Wednesday, February 29, 2012

The Great Wellington Jam-Off

It is just too hard.

Too, too hard.

Only one entry allowed per person.

But which jam?

The Great Wellington Jam-Off is being held in March during a City Market.  Picking a jam to enter is proving very, very difficult.  I love the look of my sweet orange jelly I made last year during citrus madness.  My blackberry jam is beautiful and thick.  I've even had good feedback about the marmalade....I think that there is a possibility that I make too much jam.  It seems to be hobby that sneaks up on you - I didn't think that I was actually making all that much - just small amounts here and there.  But I guess I sent out a lot of jam goodwill last year during Citrus Madness because I'm very well stocked with jams from friends at the moment.  So much jam - I'm actually trying to come up with some recipes that use jam as I just do not eat enough toast to get through it all.

If you are in Wellington and enjoy jam making I strongly recommend that you consider entering.  I have sampled a lot of delicious jam lately so I know that there are some strong contenders out there!

Also, and I'm about to use shouty caps on this next bit, the Great Wellington Jam-Off website contains MAPS OF THE BEST LOCATIONS IN WELLINGTON TO SCAVENGE FOR BLACKBERRIES.

Monday, February 27, 2012

Fruit and vege box

Twice now I've purchased half price boxes of fruit and veges from Riverside Orchard via one of those daily deal sites.   The first box was stone fruit and my husband and I worked mightily to eat the ripe fruit before it turned mouldy.   The second box arrived last Friday.  This one was a more standard box - perhaps exactly what a family of four could get through in a week - giant broccoli and cauliflower, a huge lettuce, three kilogrammes each of potatoes, apples and pears and a big bag of ripe peaches to top it all off.  The peaches have been worked on steadily through the weekend and we have one left.

The pears were on the hard side.  I decided to preserve them as a straightforward way of softening them up.  Did you know if you don't tell your suddenly fussy five year old that you made them yourself she will assume that you found a nicer brand of tinned pears??!!  Sigh.

Given we are still harvesting jersey bennie potatoes from our garden I was a little unsure of what to do with so many potatoes.  But then I remembered my husband's signature potato dish: potato gratin.  We like it garlicky, full of pepper and nutmeg and NO CHEESE!!  This is beautiful, rich and very much a meal to make for good friends.  We have no planned guests tonight, so I think we will have a couple of days of delicious potato side dish.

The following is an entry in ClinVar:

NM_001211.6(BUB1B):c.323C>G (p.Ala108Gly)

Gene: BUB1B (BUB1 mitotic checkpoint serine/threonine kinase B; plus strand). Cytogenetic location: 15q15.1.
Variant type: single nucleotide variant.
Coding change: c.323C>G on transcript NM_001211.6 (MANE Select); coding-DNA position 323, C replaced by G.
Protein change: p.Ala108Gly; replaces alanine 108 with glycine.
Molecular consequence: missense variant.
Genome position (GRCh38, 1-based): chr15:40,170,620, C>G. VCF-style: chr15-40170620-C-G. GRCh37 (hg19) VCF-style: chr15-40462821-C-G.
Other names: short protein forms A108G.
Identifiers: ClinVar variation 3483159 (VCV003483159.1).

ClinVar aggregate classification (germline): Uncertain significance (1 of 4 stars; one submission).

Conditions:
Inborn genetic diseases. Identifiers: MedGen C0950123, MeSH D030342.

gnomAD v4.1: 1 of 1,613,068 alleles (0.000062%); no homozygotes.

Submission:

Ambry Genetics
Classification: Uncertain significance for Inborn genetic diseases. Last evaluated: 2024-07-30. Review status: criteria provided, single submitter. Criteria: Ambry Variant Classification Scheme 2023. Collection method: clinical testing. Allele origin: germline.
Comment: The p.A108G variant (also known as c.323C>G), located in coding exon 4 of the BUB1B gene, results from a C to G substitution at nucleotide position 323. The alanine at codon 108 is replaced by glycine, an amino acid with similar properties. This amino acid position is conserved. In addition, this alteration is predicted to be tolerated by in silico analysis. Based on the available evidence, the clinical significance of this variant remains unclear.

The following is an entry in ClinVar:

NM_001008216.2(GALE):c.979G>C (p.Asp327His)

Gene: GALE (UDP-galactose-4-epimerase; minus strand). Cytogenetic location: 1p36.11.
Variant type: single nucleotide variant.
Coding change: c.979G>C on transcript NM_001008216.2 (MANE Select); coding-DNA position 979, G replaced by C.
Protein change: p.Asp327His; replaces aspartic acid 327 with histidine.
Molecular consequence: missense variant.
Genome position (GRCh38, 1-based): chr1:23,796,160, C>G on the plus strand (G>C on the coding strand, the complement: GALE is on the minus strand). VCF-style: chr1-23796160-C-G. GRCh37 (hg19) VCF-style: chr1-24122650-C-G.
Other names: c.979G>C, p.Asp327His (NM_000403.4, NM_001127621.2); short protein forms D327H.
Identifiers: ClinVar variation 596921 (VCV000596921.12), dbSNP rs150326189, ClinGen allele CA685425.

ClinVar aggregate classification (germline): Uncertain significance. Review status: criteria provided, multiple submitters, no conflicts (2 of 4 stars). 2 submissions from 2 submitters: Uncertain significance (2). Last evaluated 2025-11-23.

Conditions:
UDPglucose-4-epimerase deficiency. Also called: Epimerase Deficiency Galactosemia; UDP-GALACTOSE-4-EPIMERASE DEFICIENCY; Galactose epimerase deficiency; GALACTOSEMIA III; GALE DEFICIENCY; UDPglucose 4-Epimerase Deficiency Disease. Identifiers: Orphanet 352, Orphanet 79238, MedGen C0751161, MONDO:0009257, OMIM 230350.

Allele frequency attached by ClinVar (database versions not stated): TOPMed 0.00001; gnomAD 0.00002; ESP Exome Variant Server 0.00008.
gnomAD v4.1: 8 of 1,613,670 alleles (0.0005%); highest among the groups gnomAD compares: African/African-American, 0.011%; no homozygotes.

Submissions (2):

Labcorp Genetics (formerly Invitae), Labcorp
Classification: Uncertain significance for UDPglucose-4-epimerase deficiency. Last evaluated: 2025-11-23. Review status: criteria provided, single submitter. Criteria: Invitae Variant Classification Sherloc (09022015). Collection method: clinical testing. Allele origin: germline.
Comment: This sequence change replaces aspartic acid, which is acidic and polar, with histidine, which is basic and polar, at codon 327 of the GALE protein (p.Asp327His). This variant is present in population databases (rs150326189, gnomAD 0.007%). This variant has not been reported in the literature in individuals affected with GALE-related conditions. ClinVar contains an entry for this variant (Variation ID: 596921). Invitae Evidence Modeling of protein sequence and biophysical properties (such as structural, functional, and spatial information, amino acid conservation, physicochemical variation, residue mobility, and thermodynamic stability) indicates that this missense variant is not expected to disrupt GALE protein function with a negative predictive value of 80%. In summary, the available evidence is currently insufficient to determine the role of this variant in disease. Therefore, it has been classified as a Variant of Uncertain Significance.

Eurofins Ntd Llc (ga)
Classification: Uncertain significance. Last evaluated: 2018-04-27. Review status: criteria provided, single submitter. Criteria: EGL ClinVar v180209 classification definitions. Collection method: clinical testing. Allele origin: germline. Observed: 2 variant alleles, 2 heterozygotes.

I'm going to keep an eye out for these deals.  I love being able to get such fresh fruit and veges, at a great price and delivered on a day of my choosing.  The freshness of the produce has been a real inspiration, enough at least for me to produce an entire colander of pear and potato skins for the worm farm today!

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Friday, February 17, 2012

Hour old Jersey Bennies for dinner

Tonight I watered the garden and saw treasure! Tiny potatoes were peeking out from the soil. I grabbed a bowl and gently filtered the soil through my fingers. My husband came out to watch and was amazed at how easy it was to find them.

Dinner plans were changed and the potatoes were cooked. They are amazing, soft and delicious. What a special meal.

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Wednesday, February 15, 2012

Crispy skin chicken/ Happy Birthday Make-do Mum!

Posting about fried chicken is a crowd pleaser! What could be more delicious? This was pretty good, and quite the mid week treat. For some reason if our family gets takeaways mid week (the adults at least) it is always on a Wednesday. Given that I spent every spare moment today painting the bathroom I'm fairly pleased I pulled this off!

I'm also pleased because this blog is a year old!  When I first started it was a place to put recipes requested by friends.  Over the last year I've added many recipes from my personal stash, and had a fair few food adventures.  I've enjoyed learning cheese making, charcuterie and processed a giant box of citrus.  I wonder where I got the time?!!   Thanks to those who have followed, commented or just plain looked.  It is cool seeing how many people read each post, and discovering which posts are most popular.  Last month the site was accessed over 1000 times, a record!!! 

Anyway, back to the delicious chicken!

Crispy skin chicken is a dish of great significance to my husband and I. It formed part of a regular order from our favourite Fish'n'Chips/ Chinese takeaway when we were at university. My husband and I bonded over a dislike of much of the food at our hall of residence in our first year at university. Even though we were pretty broke, we ended up seeking out fish'n'chips every month or so. We got to know the family running the store well, assisting the kids with their homework on occasion and discussing high school subject options.